Changes between Version 15 and Version 16 of Sensors/LeicaLIDAR/MikesNotes


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Timestamp:
Aug 28, 2008 6:28:44 PM (10 years ago)
Author:
mggr
Comment:

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  • Sensors/LeicaLIDAR/MikesNotes

    v15 v16  
    5050Consider terrain and minimum target size to determine required point density.  Steep terrain may cause shadowing effects due to perspective.
    5151
    52 Consider reflectivity of surface - lighter surfaces need less laser power.  Too high a power means intensity overflows on the reflection, which mess up the range - AGC should deal with this for large areas but it should be considered in planning, particularly for small bright targets on a generally darker background.
     52Consider reflectivity of surface - lighter surfaces need less laser power.  Too high a power means intensity overflows on the reflection, which mess up the range - AGC should deal with this for large areas but it should be considered in planning, particularly for small bright targets on a generally darker background.  Assume 10% reflectivity is typical.
    5353
    5454Recommended to do a figure 8 loop at the start and end of the data acquisitions to make the IMU happy.  Need one at the end for reverse navigation processing.
     
    183183
    184184
    185 
    186185== Calibration site requirements ==
    187186
     
    193192 * Sloping areas are used to detect pitch and heading errors in the boresight calibration.
    194193   * A road running up a hill is good for pitch (vertical change in surface easily found in the image).  These are good for measuring along-track shifts.
    195    * Slopes with peaks (house rooftops are ideal) with the peak cutting across the line of flight ( --->  /\ ).  Again good for measuring along-track shifts.
     194   * Slopes with peaks (house rooftops are ideal) with the peak cutting across the line of flight ( `--->  /\` ).  Again good for measuring along-track shifts.
    196195 * An accurate ground survey (see below).
    197196 * Slow overflight for maximum point density.
     
    236235
    237236= Boresight calibration =
    238 TBD.
    239 
    240 Boresight parameters (pitch, roll, heading).
    241  * Angle between straight-down and what the sensor thinks is straight-down, as it's mounted in the plane.
    242    * Angle between a line from the sensor head (mirror centre) to the point on the ground at the centre of the swath and a line from the sensor head to the centre of the spheroid (or the reference frame's Z axis?).
    243  * Measured in calibration procedure
    244    * '''We need to do this'''
    245 
    246 Pitch error slope.
    247  * The mirror will not be mounted exactly flat to the laser so, as the mirror moves, the pitch of the beam will change by a small amount.
    248    * Roll and yaw either have no error slope (laser position central? geometry means no effect?) or a negligible effect (presumably, as there's no parameter)
    249  * Measure pitch at nadir and at swath edges to determine how the pitch changes - the first order for this is is the pitch error slope.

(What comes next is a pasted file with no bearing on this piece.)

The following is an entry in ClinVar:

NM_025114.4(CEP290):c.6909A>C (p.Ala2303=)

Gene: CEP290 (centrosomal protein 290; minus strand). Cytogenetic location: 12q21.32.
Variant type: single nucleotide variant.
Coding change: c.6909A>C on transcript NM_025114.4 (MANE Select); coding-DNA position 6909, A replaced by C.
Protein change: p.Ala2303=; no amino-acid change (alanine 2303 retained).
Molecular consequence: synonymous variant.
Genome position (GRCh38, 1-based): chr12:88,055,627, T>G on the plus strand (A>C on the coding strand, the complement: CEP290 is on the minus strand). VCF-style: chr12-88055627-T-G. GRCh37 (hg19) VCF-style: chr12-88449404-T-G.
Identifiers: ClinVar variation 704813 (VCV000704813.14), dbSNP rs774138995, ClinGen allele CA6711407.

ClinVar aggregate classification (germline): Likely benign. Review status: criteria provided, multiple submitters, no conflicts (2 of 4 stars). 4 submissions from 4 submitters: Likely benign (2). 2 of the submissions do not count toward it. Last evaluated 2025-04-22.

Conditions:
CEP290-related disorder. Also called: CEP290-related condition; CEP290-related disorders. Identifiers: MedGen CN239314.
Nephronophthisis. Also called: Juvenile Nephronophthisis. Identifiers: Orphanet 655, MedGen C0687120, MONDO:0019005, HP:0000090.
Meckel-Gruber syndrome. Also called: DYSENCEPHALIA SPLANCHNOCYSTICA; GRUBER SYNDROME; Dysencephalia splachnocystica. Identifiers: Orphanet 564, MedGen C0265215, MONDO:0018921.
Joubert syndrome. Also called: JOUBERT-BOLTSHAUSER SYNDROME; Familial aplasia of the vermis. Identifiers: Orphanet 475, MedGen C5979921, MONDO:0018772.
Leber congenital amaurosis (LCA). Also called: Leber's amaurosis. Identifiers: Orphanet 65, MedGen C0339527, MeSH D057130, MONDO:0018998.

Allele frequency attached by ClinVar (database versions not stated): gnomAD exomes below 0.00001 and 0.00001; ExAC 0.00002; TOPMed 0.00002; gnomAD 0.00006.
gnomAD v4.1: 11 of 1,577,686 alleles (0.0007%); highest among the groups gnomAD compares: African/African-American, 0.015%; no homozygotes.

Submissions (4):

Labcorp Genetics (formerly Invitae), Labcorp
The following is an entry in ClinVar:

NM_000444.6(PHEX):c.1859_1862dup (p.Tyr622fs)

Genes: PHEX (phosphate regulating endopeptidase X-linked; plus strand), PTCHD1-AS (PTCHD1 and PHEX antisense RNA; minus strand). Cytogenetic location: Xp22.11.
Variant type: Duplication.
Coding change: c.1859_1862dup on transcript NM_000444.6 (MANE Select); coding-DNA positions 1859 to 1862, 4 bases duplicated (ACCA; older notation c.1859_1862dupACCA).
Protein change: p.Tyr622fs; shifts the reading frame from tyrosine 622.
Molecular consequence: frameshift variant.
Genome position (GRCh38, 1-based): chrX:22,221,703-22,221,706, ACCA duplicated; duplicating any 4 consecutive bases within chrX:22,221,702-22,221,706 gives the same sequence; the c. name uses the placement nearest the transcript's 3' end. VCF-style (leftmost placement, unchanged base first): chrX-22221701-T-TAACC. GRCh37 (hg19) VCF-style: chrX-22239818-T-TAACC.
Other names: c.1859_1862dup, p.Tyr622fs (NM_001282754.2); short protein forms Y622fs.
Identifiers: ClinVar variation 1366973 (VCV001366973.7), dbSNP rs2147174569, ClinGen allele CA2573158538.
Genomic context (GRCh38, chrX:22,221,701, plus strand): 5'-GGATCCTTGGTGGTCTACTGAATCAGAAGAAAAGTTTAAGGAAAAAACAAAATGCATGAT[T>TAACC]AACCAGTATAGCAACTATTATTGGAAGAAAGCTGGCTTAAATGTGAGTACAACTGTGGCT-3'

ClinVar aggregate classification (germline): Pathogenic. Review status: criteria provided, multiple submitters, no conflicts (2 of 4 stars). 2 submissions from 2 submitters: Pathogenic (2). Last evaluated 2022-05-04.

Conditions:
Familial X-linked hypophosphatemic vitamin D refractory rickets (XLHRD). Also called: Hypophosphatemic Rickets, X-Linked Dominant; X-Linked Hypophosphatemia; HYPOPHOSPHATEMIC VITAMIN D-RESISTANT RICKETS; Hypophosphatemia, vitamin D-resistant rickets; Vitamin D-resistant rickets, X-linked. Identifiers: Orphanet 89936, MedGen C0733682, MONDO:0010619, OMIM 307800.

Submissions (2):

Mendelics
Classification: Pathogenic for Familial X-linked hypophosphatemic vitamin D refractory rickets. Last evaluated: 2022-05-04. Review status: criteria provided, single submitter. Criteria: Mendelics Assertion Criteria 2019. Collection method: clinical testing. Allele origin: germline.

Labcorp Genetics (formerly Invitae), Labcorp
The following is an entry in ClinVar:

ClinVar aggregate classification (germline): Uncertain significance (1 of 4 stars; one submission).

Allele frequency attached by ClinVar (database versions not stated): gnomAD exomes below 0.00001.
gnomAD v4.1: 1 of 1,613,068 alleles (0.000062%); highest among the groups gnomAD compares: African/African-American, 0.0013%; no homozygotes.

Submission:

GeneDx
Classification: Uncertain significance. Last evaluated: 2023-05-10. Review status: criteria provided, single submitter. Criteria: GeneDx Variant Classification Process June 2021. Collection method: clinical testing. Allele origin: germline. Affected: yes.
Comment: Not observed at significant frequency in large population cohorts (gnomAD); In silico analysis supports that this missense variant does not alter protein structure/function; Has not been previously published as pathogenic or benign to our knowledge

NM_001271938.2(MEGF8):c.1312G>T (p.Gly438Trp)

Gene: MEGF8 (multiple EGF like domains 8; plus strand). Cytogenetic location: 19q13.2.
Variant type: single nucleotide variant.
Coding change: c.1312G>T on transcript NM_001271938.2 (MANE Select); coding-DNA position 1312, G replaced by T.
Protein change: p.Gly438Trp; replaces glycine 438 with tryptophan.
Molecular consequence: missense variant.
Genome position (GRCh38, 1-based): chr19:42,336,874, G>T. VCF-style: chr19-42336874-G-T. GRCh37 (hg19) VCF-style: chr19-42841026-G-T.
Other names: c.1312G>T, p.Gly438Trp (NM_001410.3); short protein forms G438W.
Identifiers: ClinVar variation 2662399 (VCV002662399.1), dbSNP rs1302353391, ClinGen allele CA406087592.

250  * Measured in calibration procedure
    251    * Correct pitch error (at nadir) first
    252    * '''We need to do this'''
     237
     238The basic method is similar to the imaging instruments, but exploits the measurement of range.  A set of flight lines and data points are chosen, in a particular order, such that specific calibration parameters are isolated.
     239
     240The flight pattern for boresight calibration is a cross made of 4 opposing flight lines in the 2 directions (e.g. N->S v S->N + W->E v E->W), and one set of parallel lines with 50%(?) overlap.
     241
     242
     243== Manual procedure and QC of automatic procedure ==
     244
     245=== Pitch ===
     246
     247Take opposing flightlines.  If there is a pitch error, the lidar will be sensing pulses ahead/behind (along track) the nadir point.  There will be a small overall range error, but the main effect will be that the data is shifted backwards/forwards of where it should be.
     248
     249Search for areas close to nadir where the height of the surface changes in an clear and predictable fashion, with reasonable sampling density (e.g. a road leading up a hill, or rooftops with their peaks going across-track).
     250
     251Take along-track profiles on both opposing flightlines.
     252 * If there is no pitch error, there will be no offset and the resulting profiles will coincide (the hill profiles will overlay and look like `/`).
     253 * If there is a pitch error, the profiles will be offset along track and the resulting profiles will not coincide (the hill profiles won't overlay and will look like `/  /`).  By measuring the along-track offset, one can estimate the pitch error.
     254
     255One must use profiles close to nadir to avoid being affected by the pitch-error-slope parameter (see below).
     256
     257Repeat until the pitch error has been removed.
     258
     259=== Roll ===
     260
     261
     262
     263=== Pitch error slope ===
     264
     265The mirror will not be mounted exactly flat to the laser so, as the mirror moves, the pitch of the beam will change by a small amount.  The resulting errors are along-track offsets just like the pitch errors, but varying, with no error at nadir and maximum error at the edges of the swath.
     266
     267To correct this, first correct the pitch error at nadir (the overall pitch error), then determine the pitch error at the edges of the swath.  This will let you compute an error slope (first order linear).
     268
    253269 * Straight, flat areas made of a hard substance that'll generate only one return pulse.  Roads or runways ;)  These are used in the boresight (roll) and range calibrations.
    254270 * Sloping areas are used to detect pitch and heading errors in the boresight calibration.